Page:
To her surprise, an inspector from the same company she hired a few years ago to vouch for the upgrades showed up and contradicted what it verified before.
"They went against their own report," said Teich, whose premium increased 23 percent to $4,565 after the newest inspection in October.
This time, the inspection firm was paid by Citizens. Inspection experts say Teich's situation illustrates several problems with how upgrades are verified: The state has changed what qualifies for discounts in the past few years, less experienced people were allowed to do inspections a few years ago and some got information wrong, and there are gray areas in what's eligible that lead some inspectors — whether they realize it or not — to side with whoever hired them.
"It's a big guessing game," Alfred Pelletier, of Pelletier's Home Inspection in Palm City, said, adding that many inspectors are desperate for business and want to guarantee insurers will continue hiring them. "The form is not made for you to get a discount. It's made for them to find a way for you not to get discounts."
Three-fourths of policyholders' reports of verified discounts were later effectively overturned by Citizens' reinspections because they resulted in higher premiums, according to data the Sun Sentinel obtained from 60,178 Citizens reinspections. Premiums increased for nearly 36,300 policyholders in Broward, Palm Beach and Miami-Dade counties — or 80 percent of the policyholders who experienced higher premiums after the reinspections.
The firm Teich had hired, Pompano Beach-based Don Meyler Inspections, did more than 9 percent of the original inspections, according to Citizens' data. Of those, more than two-thirds of the premiums increased after Citizens' reinspections. Premiums increased by at least 30 percent for more than a fourth.
DMI did more than 50,000 inspections for insurers in recent years to verify discounts. Citizens officials did not say how many of its reinspections were done by the firm.
Citizens officials said that their inspectors agree to not to revisit a home if they've inspected it before, but the same rule doesn't apply for firms.
Scott Koedel, president of Don Meyler Inspections, said his firm's contract for the Citizens inspections bars him from providing details about the program or specific policyholders' homes. But he defended his company, saying it "does not change any of its protocol or procedures based on who is paying for the inspection."
"If we were perceived by policyholders, agents or carriers as having a bias, our business would not be possible," he said.
Koedel isn't surprised that many policyholders' inspection reports have changed: "We are now transitioning to the third version" in three years of a state form used to verify discounts.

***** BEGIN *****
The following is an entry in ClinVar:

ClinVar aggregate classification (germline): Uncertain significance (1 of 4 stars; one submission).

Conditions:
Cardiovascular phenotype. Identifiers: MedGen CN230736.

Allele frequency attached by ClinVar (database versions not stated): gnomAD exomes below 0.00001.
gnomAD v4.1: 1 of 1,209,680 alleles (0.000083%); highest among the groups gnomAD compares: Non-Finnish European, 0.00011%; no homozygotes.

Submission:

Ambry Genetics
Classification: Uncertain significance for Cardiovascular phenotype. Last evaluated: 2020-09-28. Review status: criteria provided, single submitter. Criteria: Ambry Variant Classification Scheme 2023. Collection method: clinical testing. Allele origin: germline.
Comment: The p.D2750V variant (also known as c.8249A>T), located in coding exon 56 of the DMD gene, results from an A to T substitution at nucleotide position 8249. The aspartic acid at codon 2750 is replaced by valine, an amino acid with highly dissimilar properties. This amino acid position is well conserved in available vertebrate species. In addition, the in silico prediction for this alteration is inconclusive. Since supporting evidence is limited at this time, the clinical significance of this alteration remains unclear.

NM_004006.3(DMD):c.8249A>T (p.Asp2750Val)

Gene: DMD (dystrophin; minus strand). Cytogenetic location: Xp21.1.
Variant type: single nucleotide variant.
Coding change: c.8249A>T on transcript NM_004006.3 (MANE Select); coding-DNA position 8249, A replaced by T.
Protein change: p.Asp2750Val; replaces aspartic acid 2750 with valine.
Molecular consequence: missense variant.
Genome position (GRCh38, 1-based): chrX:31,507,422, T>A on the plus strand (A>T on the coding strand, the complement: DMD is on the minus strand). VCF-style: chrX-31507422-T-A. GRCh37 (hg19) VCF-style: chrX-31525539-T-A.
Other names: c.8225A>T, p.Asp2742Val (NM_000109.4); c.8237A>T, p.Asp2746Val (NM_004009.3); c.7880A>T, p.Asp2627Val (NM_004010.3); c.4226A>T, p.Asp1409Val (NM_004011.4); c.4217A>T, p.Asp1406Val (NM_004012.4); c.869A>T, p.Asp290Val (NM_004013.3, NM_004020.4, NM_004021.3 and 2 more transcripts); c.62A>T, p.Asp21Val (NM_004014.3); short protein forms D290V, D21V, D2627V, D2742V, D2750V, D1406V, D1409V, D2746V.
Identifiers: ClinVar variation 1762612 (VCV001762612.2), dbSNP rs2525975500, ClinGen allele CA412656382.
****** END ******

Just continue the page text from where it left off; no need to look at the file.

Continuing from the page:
"All the characteristics have changed about the inspection form and the burden of proof required. As those things have become stricter, there's increased scrutiny and level of proof required to substantiate" upgrades, he said.
For instance, Teich's new inspection report includes a permit number for her roof indicating it was issued shortly before a new building code took effect and photos that are aimed to show several other upgrades no longer qualify. The photos show a sticker on her garage door says it is hurricane-proof but a similar sticker that should be on her front door is missing.
"I took the sticker off…so somehow I'm committing huge amounts of fraud," Teich said, adding that she offered to show the new inspector "Notice of Acceptance" documents showing her garage door, front door and front window shutters meet Miami-Dade County's building code standards – which should qualify them for discounts.
He said that wouldn't help, according to Teich: "It's like he had his mind made up."
Koedel said policyholders — whether or not they paid for the inspection — can call his firm at 800-469-0434 if they see any discrepancies or possible mistakes.
Teich said she tried that but was told to talk to Citizens. She said she sent Citizens the NOA documents but it hasn't helped.
What's frustrating to Teich is that she spent about $4,000 between 2006 and 2007 to replace the garage and front doors and get shutters for the one other opening in the home — a 13-foot window — that wasn't protected. She said the work was based on a recommendation from a former state program created to encourage people to make their homes safer and save money on insurance.
Instead of saving money, she said her premium more than doubled to $3,700 when she switched from a private insurer to Citizens in August and increased another 23 percent after the discounts were revoked in October.
Database editor John Maines contributed to this report.
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